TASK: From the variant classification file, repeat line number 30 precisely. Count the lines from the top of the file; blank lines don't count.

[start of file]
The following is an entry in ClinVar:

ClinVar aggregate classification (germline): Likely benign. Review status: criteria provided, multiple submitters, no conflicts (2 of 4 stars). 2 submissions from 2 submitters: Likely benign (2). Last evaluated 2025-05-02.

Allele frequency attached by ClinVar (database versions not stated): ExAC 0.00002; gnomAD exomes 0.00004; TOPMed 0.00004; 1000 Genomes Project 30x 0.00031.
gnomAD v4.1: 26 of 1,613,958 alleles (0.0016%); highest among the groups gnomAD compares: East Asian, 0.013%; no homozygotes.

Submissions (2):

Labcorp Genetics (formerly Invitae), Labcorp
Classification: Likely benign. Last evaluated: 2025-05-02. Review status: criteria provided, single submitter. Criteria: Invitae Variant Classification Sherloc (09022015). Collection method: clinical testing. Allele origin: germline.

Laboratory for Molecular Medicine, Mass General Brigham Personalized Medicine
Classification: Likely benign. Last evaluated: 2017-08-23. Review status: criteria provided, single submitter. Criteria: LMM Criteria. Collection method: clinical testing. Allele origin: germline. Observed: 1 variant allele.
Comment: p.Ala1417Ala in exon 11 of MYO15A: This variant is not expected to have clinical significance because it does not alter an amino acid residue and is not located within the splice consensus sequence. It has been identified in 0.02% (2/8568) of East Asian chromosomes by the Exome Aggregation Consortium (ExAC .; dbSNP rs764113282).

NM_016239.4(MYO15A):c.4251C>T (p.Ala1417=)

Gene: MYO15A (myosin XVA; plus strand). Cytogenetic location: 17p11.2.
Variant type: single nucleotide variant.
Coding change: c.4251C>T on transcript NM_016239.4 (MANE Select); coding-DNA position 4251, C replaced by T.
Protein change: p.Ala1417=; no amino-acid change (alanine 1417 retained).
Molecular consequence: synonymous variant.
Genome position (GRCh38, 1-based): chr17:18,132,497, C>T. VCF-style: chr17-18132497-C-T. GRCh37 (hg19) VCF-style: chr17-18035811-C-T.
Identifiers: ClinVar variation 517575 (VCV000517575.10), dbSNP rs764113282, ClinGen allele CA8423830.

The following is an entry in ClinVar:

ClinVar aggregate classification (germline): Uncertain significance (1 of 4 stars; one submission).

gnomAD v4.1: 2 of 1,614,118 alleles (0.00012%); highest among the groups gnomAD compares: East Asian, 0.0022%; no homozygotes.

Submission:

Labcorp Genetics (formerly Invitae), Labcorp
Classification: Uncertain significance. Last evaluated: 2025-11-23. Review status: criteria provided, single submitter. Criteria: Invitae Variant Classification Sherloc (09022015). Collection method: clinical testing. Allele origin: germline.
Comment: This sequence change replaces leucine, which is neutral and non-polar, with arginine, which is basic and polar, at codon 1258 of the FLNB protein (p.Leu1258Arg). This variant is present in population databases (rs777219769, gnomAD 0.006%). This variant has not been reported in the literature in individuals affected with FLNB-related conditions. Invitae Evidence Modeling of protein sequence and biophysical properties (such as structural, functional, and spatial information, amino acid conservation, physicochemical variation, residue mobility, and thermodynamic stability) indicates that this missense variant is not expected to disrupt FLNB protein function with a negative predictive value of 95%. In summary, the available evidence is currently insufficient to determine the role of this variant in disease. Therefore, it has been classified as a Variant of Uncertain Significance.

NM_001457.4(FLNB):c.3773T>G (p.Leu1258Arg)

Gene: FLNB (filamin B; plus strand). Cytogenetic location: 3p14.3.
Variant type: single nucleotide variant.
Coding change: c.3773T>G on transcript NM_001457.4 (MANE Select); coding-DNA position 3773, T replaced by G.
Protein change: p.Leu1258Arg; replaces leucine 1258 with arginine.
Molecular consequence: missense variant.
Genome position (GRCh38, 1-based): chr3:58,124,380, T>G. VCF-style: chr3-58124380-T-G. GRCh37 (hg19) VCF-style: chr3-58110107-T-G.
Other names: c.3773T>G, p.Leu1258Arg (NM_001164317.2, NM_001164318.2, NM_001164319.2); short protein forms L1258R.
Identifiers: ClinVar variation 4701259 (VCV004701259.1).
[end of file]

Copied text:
Protein change: p.Leu1258Arg; replaces leucine 1258 with arginine.